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Tuesday, May 17, 2016

The Tomb of Dracula

From the congressional hearings that led to censorship of comic books to the early 1970s, vampires were pretty much verboten in the form. That seems incredible now, where you can't turn around without finding vampires on TV or movies or bookshelves. But Marvel Comics started using vampires, when the Comics Code Authority began relaxing their stance, one of their successes was a series called The Tomb of Dracula, which began in 1972 and ran for 70 issues. The first twelve issues are contained in one volume, which I have read, to my delight and more than a little eye-rolling.

Bram Stoker's Dracula was in the public domain, so Marvel used him as their story. He was depicted as a square-jawed  villain of the first rank, although he did occasionally let people go. But mostly when attacked he would boast things, like "Fools! No mortal can destroy Dracula!"

The series begins when Frank Drake, a descendant of the Count, visits his ancestor's castle, which he owns. His friend, Cliff Graves, thinks it will make a great tourist attraction (he's right). Graves stumbles upon Dracula's coffin, opens it, and pulls out the stake put their by Abraham Van Helsing. Undead again, Dracula starts wreaking havoc.

As the series goes on, more familiar names are added. Van Helsing's granddaughter, Rachel, joins Frank in hunting down the vampire, and Quincy Harker, Jonathan Harker's son, wheelchair bound, has been trying to find him for years. We also are introduced to Blade, vampire hunter and, in an awkward attempt to be diverse, seemingly straight off the set of Soul Train.Wesley Snipes would play Blade in three movies.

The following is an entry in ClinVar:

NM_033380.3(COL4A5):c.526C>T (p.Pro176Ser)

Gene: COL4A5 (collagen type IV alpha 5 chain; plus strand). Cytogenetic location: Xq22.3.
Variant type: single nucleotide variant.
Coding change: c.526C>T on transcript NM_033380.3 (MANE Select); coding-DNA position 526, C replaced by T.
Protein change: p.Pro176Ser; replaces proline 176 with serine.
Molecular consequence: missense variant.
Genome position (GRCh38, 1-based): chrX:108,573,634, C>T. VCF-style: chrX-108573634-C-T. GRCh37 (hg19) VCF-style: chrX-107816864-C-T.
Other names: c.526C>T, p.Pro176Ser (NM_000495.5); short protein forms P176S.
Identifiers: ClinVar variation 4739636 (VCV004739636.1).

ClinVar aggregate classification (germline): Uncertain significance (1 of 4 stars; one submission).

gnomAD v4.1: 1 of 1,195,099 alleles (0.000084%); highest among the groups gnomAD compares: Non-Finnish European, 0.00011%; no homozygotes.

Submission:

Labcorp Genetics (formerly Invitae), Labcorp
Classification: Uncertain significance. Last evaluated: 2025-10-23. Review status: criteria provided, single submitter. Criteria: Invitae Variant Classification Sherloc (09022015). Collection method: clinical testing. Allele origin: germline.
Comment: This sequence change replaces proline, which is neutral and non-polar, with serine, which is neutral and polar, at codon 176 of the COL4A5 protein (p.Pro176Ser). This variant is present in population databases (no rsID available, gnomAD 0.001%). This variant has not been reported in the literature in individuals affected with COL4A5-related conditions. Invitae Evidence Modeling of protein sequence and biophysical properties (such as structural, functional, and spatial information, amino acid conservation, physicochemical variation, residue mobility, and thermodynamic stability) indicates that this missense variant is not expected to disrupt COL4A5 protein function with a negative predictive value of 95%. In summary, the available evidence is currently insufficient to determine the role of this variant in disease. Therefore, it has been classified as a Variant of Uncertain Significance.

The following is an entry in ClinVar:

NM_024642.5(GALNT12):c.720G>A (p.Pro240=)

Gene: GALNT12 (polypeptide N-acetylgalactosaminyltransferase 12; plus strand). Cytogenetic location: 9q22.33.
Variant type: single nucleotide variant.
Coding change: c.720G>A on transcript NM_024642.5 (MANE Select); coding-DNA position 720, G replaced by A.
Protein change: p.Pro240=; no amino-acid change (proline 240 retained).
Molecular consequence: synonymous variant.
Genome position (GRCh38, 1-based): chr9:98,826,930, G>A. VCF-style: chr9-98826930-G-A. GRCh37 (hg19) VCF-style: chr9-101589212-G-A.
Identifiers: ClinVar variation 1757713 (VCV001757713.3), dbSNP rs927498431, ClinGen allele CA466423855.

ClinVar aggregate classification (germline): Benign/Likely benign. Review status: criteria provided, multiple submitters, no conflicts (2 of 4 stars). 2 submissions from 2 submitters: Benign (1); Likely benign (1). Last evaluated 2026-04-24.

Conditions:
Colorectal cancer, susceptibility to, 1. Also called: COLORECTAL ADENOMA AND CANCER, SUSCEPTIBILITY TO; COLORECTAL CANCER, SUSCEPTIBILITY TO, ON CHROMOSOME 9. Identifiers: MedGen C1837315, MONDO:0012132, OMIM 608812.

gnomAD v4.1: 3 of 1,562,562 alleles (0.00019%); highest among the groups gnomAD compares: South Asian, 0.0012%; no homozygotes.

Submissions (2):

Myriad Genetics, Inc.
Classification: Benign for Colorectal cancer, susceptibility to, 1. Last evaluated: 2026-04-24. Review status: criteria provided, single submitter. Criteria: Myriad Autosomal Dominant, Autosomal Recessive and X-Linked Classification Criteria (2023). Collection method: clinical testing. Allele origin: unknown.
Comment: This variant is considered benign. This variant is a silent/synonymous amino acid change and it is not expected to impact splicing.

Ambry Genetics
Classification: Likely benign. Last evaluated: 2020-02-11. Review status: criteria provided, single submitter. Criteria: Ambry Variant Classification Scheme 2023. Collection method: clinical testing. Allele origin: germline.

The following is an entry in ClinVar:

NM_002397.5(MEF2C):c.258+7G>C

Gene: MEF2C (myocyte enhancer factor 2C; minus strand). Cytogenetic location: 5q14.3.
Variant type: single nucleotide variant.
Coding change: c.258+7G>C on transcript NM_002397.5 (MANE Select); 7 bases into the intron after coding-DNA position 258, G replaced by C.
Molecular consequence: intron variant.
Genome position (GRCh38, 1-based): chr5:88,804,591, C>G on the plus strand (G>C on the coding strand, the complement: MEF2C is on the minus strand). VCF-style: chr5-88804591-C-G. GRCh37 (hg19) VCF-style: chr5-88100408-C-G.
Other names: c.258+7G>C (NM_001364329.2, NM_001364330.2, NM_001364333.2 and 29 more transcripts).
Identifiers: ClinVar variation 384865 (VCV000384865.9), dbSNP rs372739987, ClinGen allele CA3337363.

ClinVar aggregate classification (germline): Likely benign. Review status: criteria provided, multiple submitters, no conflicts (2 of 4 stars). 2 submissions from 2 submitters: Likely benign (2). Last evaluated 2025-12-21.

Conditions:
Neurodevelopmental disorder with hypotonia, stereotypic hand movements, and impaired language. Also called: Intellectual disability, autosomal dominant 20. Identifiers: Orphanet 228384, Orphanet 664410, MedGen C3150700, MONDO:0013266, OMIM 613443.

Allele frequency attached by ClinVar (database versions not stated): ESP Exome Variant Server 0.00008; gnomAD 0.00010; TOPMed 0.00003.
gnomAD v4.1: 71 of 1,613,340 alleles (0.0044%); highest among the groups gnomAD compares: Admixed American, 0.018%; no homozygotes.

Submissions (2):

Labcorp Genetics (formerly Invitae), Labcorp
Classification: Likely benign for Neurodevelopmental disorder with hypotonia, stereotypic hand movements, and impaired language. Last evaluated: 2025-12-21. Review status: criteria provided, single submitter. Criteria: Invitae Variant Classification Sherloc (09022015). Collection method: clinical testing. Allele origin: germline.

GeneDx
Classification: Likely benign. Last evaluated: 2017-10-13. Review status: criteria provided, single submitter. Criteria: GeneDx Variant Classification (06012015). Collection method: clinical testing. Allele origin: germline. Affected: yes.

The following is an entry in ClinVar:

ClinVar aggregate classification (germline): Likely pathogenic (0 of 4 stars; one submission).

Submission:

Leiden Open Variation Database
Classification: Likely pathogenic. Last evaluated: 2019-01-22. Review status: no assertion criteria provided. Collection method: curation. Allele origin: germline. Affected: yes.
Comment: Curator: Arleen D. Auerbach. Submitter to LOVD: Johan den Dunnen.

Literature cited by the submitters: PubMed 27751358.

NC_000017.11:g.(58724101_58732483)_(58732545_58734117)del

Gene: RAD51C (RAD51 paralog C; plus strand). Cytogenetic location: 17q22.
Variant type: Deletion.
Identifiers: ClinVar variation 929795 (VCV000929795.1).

The first year of the book was scatter shot, as it deviated in tone wildly, due to having four different writers. Marv Wolfman finally settled in as the writer, and the style coalesced, but there are still some strange things going on. Mostly each issue is the hunters getting close to Dracula, failing to kill him, and then the search goes on. I finally got a little sympathetic for Dracula, who was so wearied by the chase.

There are a few comic tropes that are explored, including time travel and voodoo (tip--voodoo dolls work on you even when you're a vampire). But my favorite stuff is the exposition-heavy dialogue. Van Helsing's assistant is a very large and mute Indian man, Taj. When he follows Dracula through a mysterious mirror, she doesn't such scream "Taj!" No, she says, "Frank! Count Dracula's dragging my servant Taj into the demon mirror! Stop him!" Glad she cleared up exactly who Taj was at that point. Later, Drake will shoot a wooden arrow at Dracula, but the vampire swings Rachel in front of him. Drake let's us know exactly what happens: "He's swinging the woman into my line of fire. And it's too late to stop my trigger finger!" But it wasn't too late for him to say all that.

While this is silly fun, I'm not keen on purchasing further volumes. I had somehow been led to believe this treated the Dracula legend seriously, but really, an issue where he takes on a entire yacht full of rich people is embarrassingly bad. The Tomb of Dracula is of interest to the comic book historian, but not much else.

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